Monday, July 16, 2012

H'mong laugh at death, realize it is but one part in the scheme of things

H'mong laugh at death, realize it is but one part in the scheme of things 
Last Updated: Monday, July 09, 2012 04:10:00

Chang Bla Tong stands next to the body of his uncle in Da Den, an ethnic H’Mong village in Vietnam. For the H'mong, death is a natural event that just means the deceased is free of earthly bondage
Da Den Village in northern Vietnam's mountainous Yen Bai Province. Vang Quang Trung stands next to a human-like shape placed on a bamboo structure in front of his yard, holding a liquor bottle and pouring into large bowls and offering visitors.
“You arrived just in time,” the young H’Mong ethnic man says.
"These are joyful days for my family. This is my uncle’s wine. You should drink a bowl to share his happiness.”
The human-like shape is actually the body of his uncle Vang Xu Rua, who died three days earlier. It is dressed in traditional clothes and the face is painted shiny grey.
Trung says his family is happy because of his death and are celebrating it.
A bucket of cooked rice and a bottle of liquor are placed near the body. Visitors place a few morsels of rice in the mouth.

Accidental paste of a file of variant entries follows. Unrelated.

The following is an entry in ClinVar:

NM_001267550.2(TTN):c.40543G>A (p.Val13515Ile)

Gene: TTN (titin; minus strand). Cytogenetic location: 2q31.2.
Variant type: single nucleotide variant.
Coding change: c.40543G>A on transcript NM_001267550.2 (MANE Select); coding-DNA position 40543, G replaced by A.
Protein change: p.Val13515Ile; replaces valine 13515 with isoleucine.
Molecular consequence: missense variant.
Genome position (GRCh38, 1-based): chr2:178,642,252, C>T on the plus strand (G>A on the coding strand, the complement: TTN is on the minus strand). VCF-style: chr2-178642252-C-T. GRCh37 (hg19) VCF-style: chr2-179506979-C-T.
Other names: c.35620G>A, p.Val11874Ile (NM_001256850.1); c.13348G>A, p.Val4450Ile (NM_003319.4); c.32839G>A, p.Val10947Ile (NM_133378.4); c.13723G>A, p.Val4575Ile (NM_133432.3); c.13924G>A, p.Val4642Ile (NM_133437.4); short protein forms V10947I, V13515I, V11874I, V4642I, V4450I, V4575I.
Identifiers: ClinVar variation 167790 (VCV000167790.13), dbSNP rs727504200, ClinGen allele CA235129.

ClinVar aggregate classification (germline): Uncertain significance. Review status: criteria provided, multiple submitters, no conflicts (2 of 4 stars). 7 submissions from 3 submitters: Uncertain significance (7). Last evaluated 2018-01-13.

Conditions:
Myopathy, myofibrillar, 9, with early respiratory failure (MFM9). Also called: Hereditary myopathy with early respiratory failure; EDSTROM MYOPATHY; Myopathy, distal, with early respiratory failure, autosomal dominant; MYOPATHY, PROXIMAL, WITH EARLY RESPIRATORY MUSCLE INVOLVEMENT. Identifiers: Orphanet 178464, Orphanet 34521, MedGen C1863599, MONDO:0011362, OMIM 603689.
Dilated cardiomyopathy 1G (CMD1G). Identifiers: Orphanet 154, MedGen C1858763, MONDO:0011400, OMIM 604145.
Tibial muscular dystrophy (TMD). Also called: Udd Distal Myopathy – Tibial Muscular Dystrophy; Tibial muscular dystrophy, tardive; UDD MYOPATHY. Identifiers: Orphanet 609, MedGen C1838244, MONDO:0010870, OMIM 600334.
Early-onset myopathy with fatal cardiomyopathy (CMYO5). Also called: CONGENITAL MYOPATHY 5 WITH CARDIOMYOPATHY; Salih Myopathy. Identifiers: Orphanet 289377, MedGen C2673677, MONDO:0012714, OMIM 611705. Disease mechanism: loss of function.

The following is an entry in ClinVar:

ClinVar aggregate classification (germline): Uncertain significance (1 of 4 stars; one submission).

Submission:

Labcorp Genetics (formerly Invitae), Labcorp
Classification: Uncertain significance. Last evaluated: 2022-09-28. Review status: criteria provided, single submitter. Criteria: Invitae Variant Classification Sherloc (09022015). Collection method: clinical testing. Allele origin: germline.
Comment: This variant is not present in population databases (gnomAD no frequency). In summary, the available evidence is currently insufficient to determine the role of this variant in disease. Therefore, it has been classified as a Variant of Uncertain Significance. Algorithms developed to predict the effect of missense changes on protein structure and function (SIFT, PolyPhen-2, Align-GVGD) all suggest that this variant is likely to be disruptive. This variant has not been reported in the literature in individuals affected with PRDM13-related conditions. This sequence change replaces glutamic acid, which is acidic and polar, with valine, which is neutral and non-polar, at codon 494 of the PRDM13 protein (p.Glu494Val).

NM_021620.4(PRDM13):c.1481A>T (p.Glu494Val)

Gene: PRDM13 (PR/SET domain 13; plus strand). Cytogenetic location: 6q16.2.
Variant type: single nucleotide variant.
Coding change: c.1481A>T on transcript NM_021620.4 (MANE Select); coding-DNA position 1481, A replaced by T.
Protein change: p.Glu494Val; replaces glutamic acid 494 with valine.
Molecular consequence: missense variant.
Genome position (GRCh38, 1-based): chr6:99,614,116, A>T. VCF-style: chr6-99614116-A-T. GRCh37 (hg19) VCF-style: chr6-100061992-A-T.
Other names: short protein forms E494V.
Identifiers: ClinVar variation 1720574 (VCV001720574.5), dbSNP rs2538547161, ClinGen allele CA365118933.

“It is a way to make his soul full when going to meet God,” Trung explains.
Relatives offer liquor to visitors to “share their happiness” because his soul was free of its earthly bondage.
When a villager dies, the body is cleaned and new clothes pulled on. Relatives of the dead make offerings like rice and pig, while neighbors and friends bring liquor, incense, and rice.
There is a series of rituals like making offerings, communicating with the soul of the dead, and slaughtering a buffalo.
Buffalo meat is cooked to offer to gods, bad spirits, and feasting relatives and visitors during the event that often lasts three days.
A The Thao Van Hoa (sports and culture) correspondent who witnessed and wrote about Rua’s funeral said he could not understand why people were happy during the funeral, which is normally a sad experience in most cultures.
“How did he die? How did he treat other people? Did Rua contract a serious illness that cost the family much money?” he wondered.
The village head Chang Bla Tong rejected his speculation: “Rua was a good man. He loved his wife, children, and other villagers. Every one loved him. He died of a stroke and it did not cost much money.”
He said for the H’Mong death is not the end, and one is with God if he or she was a good person.
“If you love Rua, you have to be happy during his funeral. You should laugh as much as possible. We laugh for him.”
Bizarrely, local authorities criticize their funeral rituals as backward and want them to be changed.
“I will be really sad if we have to change the tradition. I am not well educated but it shows a cultural diversity. Moreover, it is weird to end a ritual that has existed for thousands of year.”
During Rua’s funeral, the young villagers played khen, a wind instrument with bamboo tubes, and danced around his body.
“A H’Mong funeral is a happy event.
"Rua’s death was a normal event, just like getting married and giving birth, and life goes on.”
Tong looked at the side of Khau Pa Hill where the body was to be buried.
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